This weekend much attention will be drawn to the use of the Isle of Man for VAT abuse. It is a story I know well, and in which I can fairly say I have played a part. This is because in 2007 I noted something odd about the Isle of Man government's accounts. As I put it at the time:
To put to simply I noticed an odd fact about that income. When I compared the VAT that it claimed to receive in its government accounts with its declared GDP the ratio was 21.7%. That’s odd as their maximum VAT rate is 17.5%. It’s even stranger as the UK, using a slightly more onerous VAT regime which is however broadly similar to the IoM’s collects just 6.1% of GDP as net VAT revenue.
As a result I said that the UK was subsidising the Isle of Man to the tune of at least £233 million a year to be a tax haven - which was well over a third of its government's income at the time.
To understand this it has to be appreciated that the Isle of Man and the UK share a VAT system. The Isle of Man might be a tax haven, but unlike Jersey and Guernsey, it operates UK based VAT, as it had prior to 1973 and the arrival of the EU operated UK purchase tax for many decades. There is literally no difference between the two jurisdictions' VAT systems.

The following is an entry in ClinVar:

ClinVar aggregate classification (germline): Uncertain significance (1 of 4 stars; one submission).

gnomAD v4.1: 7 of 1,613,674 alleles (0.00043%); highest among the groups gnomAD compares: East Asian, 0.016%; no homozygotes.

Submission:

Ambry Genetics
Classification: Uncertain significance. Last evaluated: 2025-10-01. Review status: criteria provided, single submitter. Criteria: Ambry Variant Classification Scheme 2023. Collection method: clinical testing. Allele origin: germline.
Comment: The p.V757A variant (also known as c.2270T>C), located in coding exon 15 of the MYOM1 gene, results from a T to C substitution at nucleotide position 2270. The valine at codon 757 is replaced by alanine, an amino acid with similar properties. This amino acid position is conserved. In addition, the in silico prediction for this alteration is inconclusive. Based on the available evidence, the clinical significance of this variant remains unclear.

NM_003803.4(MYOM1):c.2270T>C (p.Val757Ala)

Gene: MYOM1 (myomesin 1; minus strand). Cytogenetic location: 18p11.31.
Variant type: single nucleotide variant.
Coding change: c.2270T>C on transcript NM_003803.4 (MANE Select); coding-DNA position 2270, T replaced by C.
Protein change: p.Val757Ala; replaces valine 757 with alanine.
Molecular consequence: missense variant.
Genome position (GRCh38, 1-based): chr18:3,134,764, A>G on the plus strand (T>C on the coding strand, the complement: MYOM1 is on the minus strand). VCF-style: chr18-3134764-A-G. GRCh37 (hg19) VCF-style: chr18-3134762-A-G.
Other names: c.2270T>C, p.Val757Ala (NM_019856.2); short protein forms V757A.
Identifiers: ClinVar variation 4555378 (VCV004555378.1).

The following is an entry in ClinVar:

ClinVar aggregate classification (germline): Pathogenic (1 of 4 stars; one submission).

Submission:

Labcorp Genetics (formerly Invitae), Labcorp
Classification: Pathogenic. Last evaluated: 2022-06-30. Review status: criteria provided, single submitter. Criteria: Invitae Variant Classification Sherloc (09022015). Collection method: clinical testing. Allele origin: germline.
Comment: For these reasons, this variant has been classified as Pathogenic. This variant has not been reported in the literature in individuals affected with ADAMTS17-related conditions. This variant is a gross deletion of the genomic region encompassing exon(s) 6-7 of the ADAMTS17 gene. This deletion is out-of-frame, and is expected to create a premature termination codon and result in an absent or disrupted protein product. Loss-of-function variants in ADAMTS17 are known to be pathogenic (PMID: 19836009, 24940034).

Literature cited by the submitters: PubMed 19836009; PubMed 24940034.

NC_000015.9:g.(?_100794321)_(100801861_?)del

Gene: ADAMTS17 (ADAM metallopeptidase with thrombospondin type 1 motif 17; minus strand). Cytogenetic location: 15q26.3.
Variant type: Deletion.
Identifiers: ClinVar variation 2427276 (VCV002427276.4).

And, to make the admin easier what happens is that the UK and Isle of Man operate the systems in common. As I put it in 2007:
The ... UK and the Isle of Man share a ‘common purse’ agreement on VAT. This means the Isle of Man’s VAT is paid into the UK Exchequer, in effect. And then the UK gives it a payment in exchange based on a formula which is unpublished but which clearly has nothing to do with the real level of economic activity in the Isle of Man.
In 2007 the Isle of Man was none too happy about my allegation, which was reported in the Observer. All sorts of unkind things were said of my abilities but the simple unavoidable fact was that no state could recover more in VAT then the headline VAT rate multiplied by GDP. Why I was the first to spot this is a good question. If just so happens that I was.
Suffice to say that I was proved right. The UK was, in effect, wholly inappropriately giving the Isle of Man a significant part of its government income without there being any economic justification for doing so. This money it then used to offer low and zero rate taxes to tax abusers who in return undermined the UK tax system. It would have been hard to make up a story much more bizarre.